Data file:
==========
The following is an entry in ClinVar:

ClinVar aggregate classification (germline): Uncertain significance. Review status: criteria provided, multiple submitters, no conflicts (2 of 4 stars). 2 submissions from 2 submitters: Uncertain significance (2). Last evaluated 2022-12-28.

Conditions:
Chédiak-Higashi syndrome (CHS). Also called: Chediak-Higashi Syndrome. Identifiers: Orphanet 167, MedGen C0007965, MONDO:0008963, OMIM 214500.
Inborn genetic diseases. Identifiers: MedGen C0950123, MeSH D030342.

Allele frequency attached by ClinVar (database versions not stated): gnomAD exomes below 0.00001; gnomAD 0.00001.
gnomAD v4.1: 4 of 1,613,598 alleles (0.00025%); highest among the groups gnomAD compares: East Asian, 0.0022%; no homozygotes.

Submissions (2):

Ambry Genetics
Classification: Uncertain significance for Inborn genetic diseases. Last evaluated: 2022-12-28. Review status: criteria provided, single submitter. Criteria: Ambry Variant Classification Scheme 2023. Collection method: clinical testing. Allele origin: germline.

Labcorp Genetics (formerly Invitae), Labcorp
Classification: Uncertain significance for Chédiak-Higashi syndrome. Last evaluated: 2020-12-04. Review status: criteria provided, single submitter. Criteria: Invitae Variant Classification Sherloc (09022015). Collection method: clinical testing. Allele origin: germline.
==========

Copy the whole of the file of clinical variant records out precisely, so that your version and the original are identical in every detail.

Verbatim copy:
The following is an entry in ClinVar:

ClinVar aggregate classification (germline): Uncertain significance. Review status: criteria provided, multiple submitters, no conflicts (2 of 4 stars). 2 submissions from 2 submitters: Uncertain significance (2). Last evaluated 2022-12-28.

Conditions:
Chédiak-Higashi syndrome (CHS). Also called: Chediak-Higashi Syndrome. Identifiers: Orphanet 167, MedGen C0007965, MONDO:0008963, OMIM 214500.
Inborn genetic diseases. Identifiers: MedGen C0950123, MeSH D030342.

Allele frequency attached by ClinVar (database versions not stated): gnomAD exomes below 0.00001; gnomAD 0.00001.
gnomAD v4.1: 4 of 1,613,598 alleles (0.00025%); highest among the groups gnomAD compares: East Asian, 0.0022%; no homozygotes.

Submissions (2):

Ambry Genetics
Classification: Uncertain significance for Inborn genetic diseases. Last evaluated: 2022-12-28. Review status: criteria provided, single submitter. Criteria: Ambry Variant Classification Scheme 2023. Collection method: clinical testing. Allele origin: germline.

Labcorp Genetics (formerly Invitae), Labcorp
Classification: Uncertain significance for Chédiak-Higashi syndrome. Last evaluated: 2020-12-04. Review status: criteria provided, single submitter. Criteria: Invitae Variant Classification Sherloc (09022015). Collection method: clinical testing. Allele origin: germline.